In vivo study of biphasic bioactive glasses
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Objectives: This study investigated the biphasic bioactive glass, which contained standard melt-derived bioactive glass (BG) and sol-gel glass (SG), by assessing the in vivo effects on bone formation, bone strength, material degradation and mineralization in the implanted sites. Methods: Fifty-six rabbits were included in this random blind study to provide a total of l112 surgical sites for four different groups: two groups of biphasic bioactive glasses with various compositions (SG1 , SG2), Bioglass (BG), and the control. The materials were placed in 7 mm diameter defects created at the mesial ends of the tibia. No material was placed in the empty defects of the controls. Each material group was divided into four time periods, three, six, twelve and twenty-four weeks. Seven surgical sites per time period were used for each group. After the animals were sacrificed, each sample was examined by radiograph, histology, three-point bending test, and an energy dispersive spectrum (EDS) to evaluate the materials resorption and the osteogeneration. Results: The SG1 showed highest resorption in the histology at 6 weeks (ANOVA, P[less than]0.05), and at the same time period the amount of bone formation was similar to SG2 and BG group. The SG1 group had the highest mechanical strength of the new bone at the end of the study. From the EDS the SG1 groups yielded a higher mineralization of newly formed bone tissue in the periphery than the other groups at 3 weeks (ANOVA p[less than]0.01). Conclusion: The material, SG1, accelerated bone repair, because it was quickly resorbed by the host, generated high amount of mineralization around the implanted area at the third week, and led to a higher mechanical strength of the new bone at the end of 24 weeks.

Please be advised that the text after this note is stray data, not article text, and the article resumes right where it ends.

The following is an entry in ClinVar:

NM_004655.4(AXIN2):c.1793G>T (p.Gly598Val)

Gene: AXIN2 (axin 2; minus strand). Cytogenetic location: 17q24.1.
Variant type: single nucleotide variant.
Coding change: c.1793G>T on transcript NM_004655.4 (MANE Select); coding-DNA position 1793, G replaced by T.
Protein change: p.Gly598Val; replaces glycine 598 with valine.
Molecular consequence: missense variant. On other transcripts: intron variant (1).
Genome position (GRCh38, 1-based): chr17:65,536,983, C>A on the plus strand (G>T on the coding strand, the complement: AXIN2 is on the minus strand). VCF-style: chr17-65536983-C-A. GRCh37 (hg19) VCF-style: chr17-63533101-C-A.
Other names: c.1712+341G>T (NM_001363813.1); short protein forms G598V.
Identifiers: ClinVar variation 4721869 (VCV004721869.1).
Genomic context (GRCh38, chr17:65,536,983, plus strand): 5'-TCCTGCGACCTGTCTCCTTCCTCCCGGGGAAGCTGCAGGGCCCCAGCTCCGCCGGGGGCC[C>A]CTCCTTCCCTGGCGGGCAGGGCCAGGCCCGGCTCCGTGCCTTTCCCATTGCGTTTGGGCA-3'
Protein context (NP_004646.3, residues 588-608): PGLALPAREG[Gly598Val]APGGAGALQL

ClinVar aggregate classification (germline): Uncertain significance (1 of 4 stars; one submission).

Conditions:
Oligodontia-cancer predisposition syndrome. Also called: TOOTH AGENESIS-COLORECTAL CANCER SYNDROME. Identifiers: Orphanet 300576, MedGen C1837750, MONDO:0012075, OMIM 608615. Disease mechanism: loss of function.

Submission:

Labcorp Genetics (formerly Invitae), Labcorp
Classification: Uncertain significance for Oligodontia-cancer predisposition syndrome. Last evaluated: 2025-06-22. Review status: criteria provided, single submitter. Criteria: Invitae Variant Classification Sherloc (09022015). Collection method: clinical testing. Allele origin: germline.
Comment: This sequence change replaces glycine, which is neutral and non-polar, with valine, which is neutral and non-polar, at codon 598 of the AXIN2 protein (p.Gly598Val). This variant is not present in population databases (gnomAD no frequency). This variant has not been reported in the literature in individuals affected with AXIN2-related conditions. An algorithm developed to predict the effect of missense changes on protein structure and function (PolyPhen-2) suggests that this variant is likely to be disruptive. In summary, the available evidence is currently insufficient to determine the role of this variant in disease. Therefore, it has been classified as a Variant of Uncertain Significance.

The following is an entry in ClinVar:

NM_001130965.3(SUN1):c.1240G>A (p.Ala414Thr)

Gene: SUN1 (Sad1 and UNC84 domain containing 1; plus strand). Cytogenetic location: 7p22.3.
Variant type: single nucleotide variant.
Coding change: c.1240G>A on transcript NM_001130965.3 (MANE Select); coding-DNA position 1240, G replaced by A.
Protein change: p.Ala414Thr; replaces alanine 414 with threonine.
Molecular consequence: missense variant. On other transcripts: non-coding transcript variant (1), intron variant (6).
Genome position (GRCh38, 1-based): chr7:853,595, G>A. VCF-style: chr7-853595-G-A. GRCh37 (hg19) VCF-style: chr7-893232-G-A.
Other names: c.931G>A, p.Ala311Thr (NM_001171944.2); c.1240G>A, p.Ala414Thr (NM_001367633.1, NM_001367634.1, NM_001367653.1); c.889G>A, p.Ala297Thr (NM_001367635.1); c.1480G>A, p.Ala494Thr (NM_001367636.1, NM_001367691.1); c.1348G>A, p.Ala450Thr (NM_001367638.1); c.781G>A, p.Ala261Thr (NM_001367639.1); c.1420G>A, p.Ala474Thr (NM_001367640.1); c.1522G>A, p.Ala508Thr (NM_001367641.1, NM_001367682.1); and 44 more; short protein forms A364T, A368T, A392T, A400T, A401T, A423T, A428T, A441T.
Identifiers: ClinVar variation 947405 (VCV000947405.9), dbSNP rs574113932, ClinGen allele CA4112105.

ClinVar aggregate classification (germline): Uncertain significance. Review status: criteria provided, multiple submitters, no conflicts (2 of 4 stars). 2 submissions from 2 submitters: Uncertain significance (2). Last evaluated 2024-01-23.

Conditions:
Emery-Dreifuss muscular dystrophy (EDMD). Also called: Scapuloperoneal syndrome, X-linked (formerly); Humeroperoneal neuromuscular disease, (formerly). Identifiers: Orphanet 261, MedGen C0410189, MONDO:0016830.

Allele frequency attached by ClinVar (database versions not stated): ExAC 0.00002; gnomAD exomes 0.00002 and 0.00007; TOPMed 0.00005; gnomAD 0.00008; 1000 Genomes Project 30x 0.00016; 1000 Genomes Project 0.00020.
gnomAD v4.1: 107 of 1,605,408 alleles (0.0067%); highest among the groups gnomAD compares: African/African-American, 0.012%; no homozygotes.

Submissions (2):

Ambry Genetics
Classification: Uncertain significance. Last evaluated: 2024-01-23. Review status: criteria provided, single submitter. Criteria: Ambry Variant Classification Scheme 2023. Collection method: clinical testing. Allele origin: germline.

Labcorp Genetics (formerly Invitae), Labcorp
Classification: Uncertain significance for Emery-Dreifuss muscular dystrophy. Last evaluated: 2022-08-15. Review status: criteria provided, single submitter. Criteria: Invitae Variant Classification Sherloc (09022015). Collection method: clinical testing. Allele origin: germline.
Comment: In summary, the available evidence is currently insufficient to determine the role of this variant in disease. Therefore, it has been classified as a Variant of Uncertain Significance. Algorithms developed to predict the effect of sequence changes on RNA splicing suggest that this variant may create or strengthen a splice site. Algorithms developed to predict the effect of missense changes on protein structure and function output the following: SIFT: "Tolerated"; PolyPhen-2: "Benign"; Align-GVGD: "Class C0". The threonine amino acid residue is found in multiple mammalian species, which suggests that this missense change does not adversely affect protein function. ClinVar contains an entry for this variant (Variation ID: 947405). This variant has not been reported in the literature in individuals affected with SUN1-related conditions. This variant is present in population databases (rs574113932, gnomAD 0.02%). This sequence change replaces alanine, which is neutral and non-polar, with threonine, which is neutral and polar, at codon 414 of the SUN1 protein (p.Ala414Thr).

Thesis (D.Sc.)--Boston University, Henry M. Goldman School of Dental Medicine, 2005.Includes bibliographical references: leaves 182-192.
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